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Ready for Potty Training?
Q: My son is 26 months old and doesn't want to begin potty training. At first he refused to put on a "pull-up" and began crying, telling me he didn't like them. I took that as a cue that he wasn't quite ready. Eventually, he would wear the pull-up, but began to cry when I would put him on the potty chair. Is he just not ready? I don't want to force the issue if he's not ready, but I don't want to wait too long either.
A: You are reading your son's cues correctly. He's probably not quite ready to start toilet training. There isn't a "right" age for him to begin. The average age for toilet training is about 2 1/2 years of age, but can range from one to four years or so. I agree that his potty training shouldn't be forced -- tomorrow's another day.
During your child's check-up, talk with your pediatrician about your child's developmental readiness. Signs of readiness include imitating you in the bathroom, coming to you to say he's "going" or he has to "go," understanding two step commands (for example, "go to your room and get your shoes"), putting on and taking off his own clothes, and staying dry for several hours.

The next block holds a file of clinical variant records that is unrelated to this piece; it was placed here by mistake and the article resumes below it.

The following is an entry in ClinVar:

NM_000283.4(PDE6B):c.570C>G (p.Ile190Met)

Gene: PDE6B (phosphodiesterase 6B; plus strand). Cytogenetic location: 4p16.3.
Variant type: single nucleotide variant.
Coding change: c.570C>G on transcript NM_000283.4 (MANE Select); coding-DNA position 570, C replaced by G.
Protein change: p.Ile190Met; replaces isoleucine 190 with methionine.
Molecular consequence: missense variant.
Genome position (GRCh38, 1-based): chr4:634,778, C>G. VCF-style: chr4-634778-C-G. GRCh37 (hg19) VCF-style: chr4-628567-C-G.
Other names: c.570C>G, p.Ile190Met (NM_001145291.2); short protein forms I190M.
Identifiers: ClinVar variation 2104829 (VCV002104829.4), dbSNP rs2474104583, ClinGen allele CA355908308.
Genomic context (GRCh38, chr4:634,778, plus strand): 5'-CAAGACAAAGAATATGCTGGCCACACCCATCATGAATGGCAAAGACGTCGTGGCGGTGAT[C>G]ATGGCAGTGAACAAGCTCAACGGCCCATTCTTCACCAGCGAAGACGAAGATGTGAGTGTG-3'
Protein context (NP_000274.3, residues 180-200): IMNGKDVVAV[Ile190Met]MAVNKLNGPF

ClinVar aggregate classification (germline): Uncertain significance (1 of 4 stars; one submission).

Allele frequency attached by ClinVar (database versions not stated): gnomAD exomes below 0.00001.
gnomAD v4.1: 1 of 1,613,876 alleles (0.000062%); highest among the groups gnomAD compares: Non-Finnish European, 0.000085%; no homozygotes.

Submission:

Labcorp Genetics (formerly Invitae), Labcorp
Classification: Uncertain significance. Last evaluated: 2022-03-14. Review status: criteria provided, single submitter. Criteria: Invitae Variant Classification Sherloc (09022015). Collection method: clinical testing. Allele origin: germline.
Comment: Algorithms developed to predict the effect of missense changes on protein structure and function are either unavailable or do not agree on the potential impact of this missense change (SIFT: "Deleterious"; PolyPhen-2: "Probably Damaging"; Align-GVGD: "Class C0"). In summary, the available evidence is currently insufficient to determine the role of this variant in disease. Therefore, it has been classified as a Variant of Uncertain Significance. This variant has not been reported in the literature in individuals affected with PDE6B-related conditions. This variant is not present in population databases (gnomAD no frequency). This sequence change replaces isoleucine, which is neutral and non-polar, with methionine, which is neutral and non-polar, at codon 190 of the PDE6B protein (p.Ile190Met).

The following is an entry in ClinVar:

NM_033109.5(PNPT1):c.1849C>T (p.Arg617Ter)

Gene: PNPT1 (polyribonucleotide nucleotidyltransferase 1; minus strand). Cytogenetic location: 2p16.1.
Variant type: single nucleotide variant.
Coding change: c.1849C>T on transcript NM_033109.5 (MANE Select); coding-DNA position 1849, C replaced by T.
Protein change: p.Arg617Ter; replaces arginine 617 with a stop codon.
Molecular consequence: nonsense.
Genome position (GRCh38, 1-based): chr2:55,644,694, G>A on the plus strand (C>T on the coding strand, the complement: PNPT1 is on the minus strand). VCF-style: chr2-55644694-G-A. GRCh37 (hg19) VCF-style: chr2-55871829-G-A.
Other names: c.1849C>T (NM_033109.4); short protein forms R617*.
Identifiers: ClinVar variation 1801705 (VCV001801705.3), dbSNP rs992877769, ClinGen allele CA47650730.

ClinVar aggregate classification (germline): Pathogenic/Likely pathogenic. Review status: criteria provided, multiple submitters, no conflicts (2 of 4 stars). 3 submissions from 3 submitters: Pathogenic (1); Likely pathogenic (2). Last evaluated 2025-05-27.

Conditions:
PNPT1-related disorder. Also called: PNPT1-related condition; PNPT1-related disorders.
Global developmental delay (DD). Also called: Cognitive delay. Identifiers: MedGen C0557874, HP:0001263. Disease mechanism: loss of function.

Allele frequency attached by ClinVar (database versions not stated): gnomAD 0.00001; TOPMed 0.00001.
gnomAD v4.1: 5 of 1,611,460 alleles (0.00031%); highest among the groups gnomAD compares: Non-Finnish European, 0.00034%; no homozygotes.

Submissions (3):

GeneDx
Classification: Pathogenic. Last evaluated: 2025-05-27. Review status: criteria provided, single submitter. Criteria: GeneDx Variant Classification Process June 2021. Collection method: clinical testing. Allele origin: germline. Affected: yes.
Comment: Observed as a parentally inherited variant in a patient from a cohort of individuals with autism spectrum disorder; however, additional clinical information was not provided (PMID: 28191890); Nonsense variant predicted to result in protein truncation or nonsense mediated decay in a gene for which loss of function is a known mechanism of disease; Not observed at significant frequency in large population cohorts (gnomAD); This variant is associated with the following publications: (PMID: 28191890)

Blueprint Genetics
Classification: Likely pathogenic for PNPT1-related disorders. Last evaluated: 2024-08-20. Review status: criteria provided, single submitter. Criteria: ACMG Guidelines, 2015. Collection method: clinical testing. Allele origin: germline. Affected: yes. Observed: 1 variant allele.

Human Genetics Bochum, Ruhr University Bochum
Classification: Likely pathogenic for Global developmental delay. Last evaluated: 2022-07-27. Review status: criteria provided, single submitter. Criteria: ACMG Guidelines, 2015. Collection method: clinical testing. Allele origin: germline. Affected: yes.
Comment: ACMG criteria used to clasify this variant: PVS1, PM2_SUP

Even though your son doesn't sound like he's quite ready to potty train, it's still important to introduce the potty chair and have him become familiar with it. Place it in a convenient location (which doesn't have to be in the bathroom) so that he begins to feel comfortable with it as you encourage him. Also, allow him to watch his parent(s) use the toilet and introduce simple matter-of-fact words for anatomy, as well as urine and stool.
Toilet training is a gradual process that can take up to three months or more. As a parent, you can explain what needs to be done, but it's your child's determination that's necessary. When he's ready, it will seem to happen overnight. Your role as a parent is to encourage, reinforce, and praise your son as he is achieving this developmental milestone.
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Henry Bernstein, M.D., is currently the associate chief of the Division of General Pediatrics and director of Primary Care at Children's Hospital, Boston. He also has an academic appointment at Harvard Medical School.